Seers' is the first artist to use this technique of using the mouth cavity directly as a camera, her work on this began in 1995 when she was working at the Slade School of Fine Art, UCL, London and more substantial experiments were made possible by the Artist's Work Programme at The Irish Museum of Modern Art in 1997. Beginning in black and white the works became colour toward the end of the residency in Dublin. She has produced hundreds of images in this way. The narratives and content of these works have found themselves into her filmic works such the Extramission series (Exramission 6 is in the Tate collection and Extramission 2 is in Rugby Art Gallery and Museum collection). Extramission has its own site

The question of embodiement and technologies realtionship to it remains central to her work.

Excerpt from Richard Grayson's text for SMART Papers:  Lindsay Seers: Swallowing Black Maria 2007

Technologies are uncanny. Arthur C. Clarke famously proposed in his `Three Laws of Prediction´ (Profiles of the Future, 1961), that any sufficiently advanced technology is indistinguishable from magic, and with photography the magical loading has been felt from the first. Not only was the photographic process used from its early days to document séances and psychical manifestations (and so to prove them 'real' as the medium quickly claimed an indexical authority) but the very nature of the process seemed to place the viewer in new relationships to ideas of where consciousness could penetrate. After seeing the first exhibition of the Lumière Brothers´ films in Paris, a writer for the Newspaper La Poste, wrote on December 30th 1895, "…photography no longer records stillness. It perpetuates the image of movement. The beauty of the invention resides in the novelty and ingenuity of the apparatus. When these gadgets are in the hands of the public, when anyone can photograph the ones who are dear to them, not just in their motionless form, but with movement, action, familiar gestures and the words out of their mouths, then death will no longer be absolute, final."

We can feel technology re-imagining and re-modelling the world in Kipling's tale of the doctor, in the police photographer peeling open the corpses eyes. Lindsay Seers´ introjection of photographic media and the photograph's flux of mirroring and exchange, of mimesis and reflection, makes this the matter of her work, how the image can make meaning and the inanimate shape the animate.

To meld with a machine is a dream of modernism and the modern age. We see it in Arnold Schwarzenegger's half-ripped half-metal face in the `Terminator` movies, and in Dziga Vertov's 'Man With a Movie Camera', where the camera represents a new objectivity and reality that displaces and replaces that of the human being. Vertov wrote: “In the face of the machine we are ashamed of man’s inability to control himself, but what are we to do if we find the unerring ways of electricity more exciting than the disorderly haste of active people.” Seers' project rejects the futuristic modernist drive of these images, the teleology implicit in the meeting of human flesh and technology, and chooses instead to absorb the function of the camera into her lips and mouth rather than its matter. It becomes embodied and human. When she does use prosthesis to achieve her ends, the technologies are relatively simple, home-made – the ventriloquist dolls she constructs or the helmet used when she wishes to project images. The theoretical underpinning of these technologies is not entirely located in the cybernetic world but in theatre and alchemy. The strange mechanics of making an image through taking it into the mouth distantly recalls practical puzzlements of religious thinkers in the Middle Ages seeking a non-metaphorical understanding of how the Virgin Mary might be impregnated without her hymen being broken came up with images of light passing through a window pane or doves whispering sound into the ear.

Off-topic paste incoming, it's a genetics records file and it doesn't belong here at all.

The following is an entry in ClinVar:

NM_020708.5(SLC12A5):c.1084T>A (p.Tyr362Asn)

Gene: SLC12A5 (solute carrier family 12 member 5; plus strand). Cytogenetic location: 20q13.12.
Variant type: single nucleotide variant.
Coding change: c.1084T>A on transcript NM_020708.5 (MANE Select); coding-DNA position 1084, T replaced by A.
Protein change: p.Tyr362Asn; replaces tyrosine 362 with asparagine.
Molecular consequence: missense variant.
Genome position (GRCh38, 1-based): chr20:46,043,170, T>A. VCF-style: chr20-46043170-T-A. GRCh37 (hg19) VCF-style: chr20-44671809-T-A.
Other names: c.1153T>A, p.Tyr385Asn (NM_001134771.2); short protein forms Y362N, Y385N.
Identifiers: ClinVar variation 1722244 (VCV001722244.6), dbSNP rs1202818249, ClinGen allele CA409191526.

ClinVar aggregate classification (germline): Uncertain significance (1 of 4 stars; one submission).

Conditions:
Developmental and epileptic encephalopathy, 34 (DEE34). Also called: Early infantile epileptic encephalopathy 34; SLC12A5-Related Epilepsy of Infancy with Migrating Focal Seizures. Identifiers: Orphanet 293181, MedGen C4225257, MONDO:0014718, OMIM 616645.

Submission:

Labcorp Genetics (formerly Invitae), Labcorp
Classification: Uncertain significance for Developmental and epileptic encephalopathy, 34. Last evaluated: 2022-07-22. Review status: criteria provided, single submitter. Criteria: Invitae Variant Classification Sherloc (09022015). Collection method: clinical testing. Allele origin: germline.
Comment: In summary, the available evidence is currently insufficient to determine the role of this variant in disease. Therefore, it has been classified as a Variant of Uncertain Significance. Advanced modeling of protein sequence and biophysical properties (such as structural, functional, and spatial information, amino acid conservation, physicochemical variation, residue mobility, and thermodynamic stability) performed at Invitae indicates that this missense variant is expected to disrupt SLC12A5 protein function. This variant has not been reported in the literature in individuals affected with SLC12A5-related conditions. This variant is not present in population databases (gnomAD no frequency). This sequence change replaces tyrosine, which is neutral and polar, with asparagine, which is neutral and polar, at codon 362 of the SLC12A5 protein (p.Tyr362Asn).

Ideas of the Human are always returned to, and the equations of the technological and the individual are constantly blurred and shifted: the technology takes on a frailty. We know the importance of the photograph in Seers´ own development and they are also the means of making her visible to others. However, they do not maintain an indexical distance but become muddied, humanized: Eisenbud has hundreds of photographs of Seers that were taken by a Frank Weston…” at worst you could call him a stalker, at best a researcher”. The distance that scientific and technological methodology presupposes becomes inhabited and colonized by human psycho-pathology.

Importantly, we learn that Seers´ attempt to become a camera fails and is abandoned. In another mirroring she gives up the project when she discovers that an artist in Dublin is also taking photographs with her mouth. As the photograph of herself robbed Seers of her eidetic recording function, the discovery of a functional double means that she can no longer take images into herself. She has to find other means of relation. And to solve her predicament she turns to ventriloquism. However, the dolls (her doubles and projections) that she surrounds herself with rarely speak – only in the film 'Intermission' do we hear sound coming out of a dummy's mouth, and even then, this seems autonomous, without an operator. Instead they conceal a camera's mechanism in their wooden jaws, and are an agent sent into the world to do what Seers´ own mouth used to do. And still the realm of photographic image cannot be left behind. Indeed such is the penetration of its narratives that it turns out that 'Bill', one of Seers´ dummies, is in fact 'Stookie Bill', the doll used by John Logie Baird in his early television demonstrations.